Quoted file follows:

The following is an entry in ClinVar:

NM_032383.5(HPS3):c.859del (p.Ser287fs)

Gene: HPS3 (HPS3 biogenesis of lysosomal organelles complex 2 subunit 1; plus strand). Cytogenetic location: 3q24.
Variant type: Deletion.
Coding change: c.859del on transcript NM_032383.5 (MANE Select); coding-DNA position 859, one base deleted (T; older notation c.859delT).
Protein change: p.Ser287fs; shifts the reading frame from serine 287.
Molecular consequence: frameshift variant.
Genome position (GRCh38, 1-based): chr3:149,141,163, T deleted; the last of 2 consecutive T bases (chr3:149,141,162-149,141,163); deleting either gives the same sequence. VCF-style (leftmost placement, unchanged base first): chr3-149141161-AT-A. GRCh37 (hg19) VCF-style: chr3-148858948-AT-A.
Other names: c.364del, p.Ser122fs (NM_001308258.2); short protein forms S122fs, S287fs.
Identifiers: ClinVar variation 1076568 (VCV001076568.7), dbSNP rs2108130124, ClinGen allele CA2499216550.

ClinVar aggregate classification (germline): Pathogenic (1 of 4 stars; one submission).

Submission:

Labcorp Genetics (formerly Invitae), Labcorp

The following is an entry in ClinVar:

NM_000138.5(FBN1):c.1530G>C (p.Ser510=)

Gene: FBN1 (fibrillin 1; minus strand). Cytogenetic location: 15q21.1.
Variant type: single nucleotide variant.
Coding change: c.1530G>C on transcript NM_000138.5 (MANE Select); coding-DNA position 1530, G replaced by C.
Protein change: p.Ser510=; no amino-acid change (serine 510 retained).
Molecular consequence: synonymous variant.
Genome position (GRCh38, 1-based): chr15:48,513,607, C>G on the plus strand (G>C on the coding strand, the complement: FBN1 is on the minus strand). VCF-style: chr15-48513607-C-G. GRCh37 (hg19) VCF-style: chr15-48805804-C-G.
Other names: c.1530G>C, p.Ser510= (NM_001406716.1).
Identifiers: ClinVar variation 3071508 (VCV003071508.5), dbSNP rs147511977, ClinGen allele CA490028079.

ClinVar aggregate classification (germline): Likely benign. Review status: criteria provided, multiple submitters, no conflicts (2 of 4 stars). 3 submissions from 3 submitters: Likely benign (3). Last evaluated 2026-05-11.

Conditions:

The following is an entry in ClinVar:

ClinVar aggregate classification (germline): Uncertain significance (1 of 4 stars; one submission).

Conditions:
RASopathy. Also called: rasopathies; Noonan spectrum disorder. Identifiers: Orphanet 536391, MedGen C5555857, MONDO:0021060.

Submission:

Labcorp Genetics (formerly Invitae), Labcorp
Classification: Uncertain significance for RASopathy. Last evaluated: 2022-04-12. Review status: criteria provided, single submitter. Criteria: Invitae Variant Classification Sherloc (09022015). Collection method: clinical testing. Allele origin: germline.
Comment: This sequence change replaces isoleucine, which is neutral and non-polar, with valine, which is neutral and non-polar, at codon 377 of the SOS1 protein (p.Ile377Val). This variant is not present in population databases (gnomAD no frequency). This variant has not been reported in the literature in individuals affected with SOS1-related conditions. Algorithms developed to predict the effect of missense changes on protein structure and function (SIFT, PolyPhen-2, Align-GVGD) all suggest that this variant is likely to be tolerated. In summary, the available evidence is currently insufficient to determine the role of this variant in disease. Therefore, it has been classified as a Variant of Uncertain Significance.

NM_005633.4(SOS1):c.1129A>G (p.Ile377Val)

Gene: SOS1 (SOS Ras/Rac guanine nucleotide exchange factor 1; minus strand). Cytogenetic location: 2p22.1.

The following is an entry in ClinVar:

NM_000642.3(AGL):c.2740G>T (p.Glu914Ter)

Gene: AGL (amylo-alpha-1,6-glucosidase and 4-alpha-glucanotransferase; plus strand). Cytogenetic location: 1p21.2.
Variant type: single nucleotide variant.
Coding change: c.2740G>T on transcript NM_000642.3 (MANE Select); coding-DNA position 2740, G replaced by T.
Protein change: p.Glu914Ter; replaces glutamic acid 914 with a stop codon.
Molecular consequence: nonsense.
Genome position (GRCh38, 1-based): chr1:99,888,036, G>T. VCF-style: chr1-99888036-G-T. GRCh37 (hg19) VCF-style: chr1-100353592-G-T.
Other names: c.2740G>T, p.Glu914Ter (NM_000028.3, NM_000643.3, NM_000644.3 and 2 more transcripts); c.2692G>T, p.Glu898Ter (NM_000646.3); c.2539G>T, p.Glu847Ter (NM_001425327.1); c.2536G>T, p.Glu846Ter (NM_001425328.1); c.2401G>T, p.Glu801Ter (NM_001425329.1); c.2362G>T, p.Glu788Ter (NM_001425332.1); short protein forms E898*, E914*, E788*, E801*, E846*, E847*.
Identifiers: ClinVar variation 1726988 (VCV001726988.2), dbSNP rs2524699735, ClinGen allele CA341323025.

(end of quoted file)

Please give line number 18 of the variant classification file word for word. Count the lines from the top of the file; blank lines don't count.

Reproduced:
Coding change: c.1530G>C on transcript NM_000138.5 (MANE Select); coding-DNA position 1530, G replaced by C.